Hunter Biden, son of U.S. President Joe Biden, arrives at federal court to plead guilty to two misdemeanor charges of willfully failing to pay income taxes, Wilmington, Delaware, July 26, 2023.
Jonathan Ernst | Reuters
Hunter Biden, son of President Joe Biden, will plead not guilty during his initial court appearance on three federal felony gun charges, his attorney said Tuesday.
That lawyer, Abbe Lowell, revealed Biden’s intended plea as he asked a federal judge to hold that court appearance by video conference instead of in person.
Hunter Biden “will waive reading of the indictment, which is merely a few pages and could easily be read at a video conference,” Lowell wrote in a two-page letter to Judge Christopher Burke.
“Mr. Biden also will enter a plea of not guilty, and there is no reason why he cannot utter those two words by video conference,” Lowell wrote.
Biden, 53, was indicted last week on three criminal counts related to his possession of a firearm while being an unlawful drug user.
Biden, who has been open about his substance abuse struggles, is charged in two of the counts with lying about his illegal drug use in connection with his purchase of a Colt Cobra revolver. The third count charges him with possession of a firearm by a person who is an unlawful drug user.
Lowell also wrote in Tuesday’s letter that Biden was “not seeking any special treatment.”
Conducting the court hearing via video would “minimize an unnecessary burden on government resources and the disruption to the courthouse and downtown areas” from Secret Service agents accompanying Biden to court, Lowell argued.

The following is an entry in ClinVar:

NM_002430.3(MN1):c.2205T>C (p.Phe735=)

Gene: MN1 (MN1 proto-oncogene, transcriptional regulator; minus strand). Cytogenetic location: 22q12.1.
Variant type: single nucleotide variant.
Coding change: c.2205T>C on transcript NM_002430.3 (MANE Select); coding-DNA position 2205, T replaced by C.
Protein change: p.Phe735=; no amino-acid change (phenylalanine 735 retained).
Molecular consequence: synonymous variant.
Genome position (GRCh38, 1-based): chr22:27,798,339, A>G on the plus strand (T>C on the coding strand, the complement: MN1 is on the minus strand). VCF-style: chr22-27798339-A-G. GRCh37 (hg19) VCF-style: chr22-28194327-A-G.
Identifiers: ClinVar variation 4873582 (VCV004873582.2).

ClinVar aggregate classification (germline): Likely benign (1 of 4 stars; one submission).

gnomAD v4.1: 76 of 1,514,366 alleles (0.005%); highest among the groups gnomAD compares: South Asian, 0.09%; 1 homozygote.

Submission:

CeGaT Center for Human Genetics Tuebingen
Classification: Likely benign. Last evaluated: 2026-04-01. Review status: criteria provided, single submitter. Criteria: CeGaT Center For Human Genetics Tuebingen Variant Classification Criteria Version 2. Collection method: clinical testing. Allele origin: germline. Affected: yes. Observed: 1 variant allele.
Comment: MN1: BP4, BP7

“Without getting into specifics, numerous agents and vehicles are required for what would have to be a two-day event (for a proceeding that may be very short in duration),” the attorney wrote.
Federal prosecutors oppose Biden’s bid for a virtual appearance, Burke noted in a court order Monday directing them to respond by no later than Wednesday.
Lowell called their opposition “puzzling,” arguing that seeking a video appearance in this case is a “common-sense request.”
Biden in late July had pleaded not guilty to separate misdemeanor charges of failing to pay federal taxes on more than $1.5 million in annual income in 2017 and 2018. He had intended to plead guilty to those charges, but his deal with prosecutors fell apart in court under scrutiny from a judge.
Biden was also expected to enter into a pretrial diversion agreement on gun-related charges at that time. After the plea deal on the tax charges collapsed, U.S. Attorney David Weiss said that the firearm-related diversion agreement had been withdrawn.
Lowell argues that the deal took effect and thus bars Biden from being charged with the gun crimes.
He noted in a court filing earlier this month that Biden “has been following and will continue to follow the conditions of that Agreement.”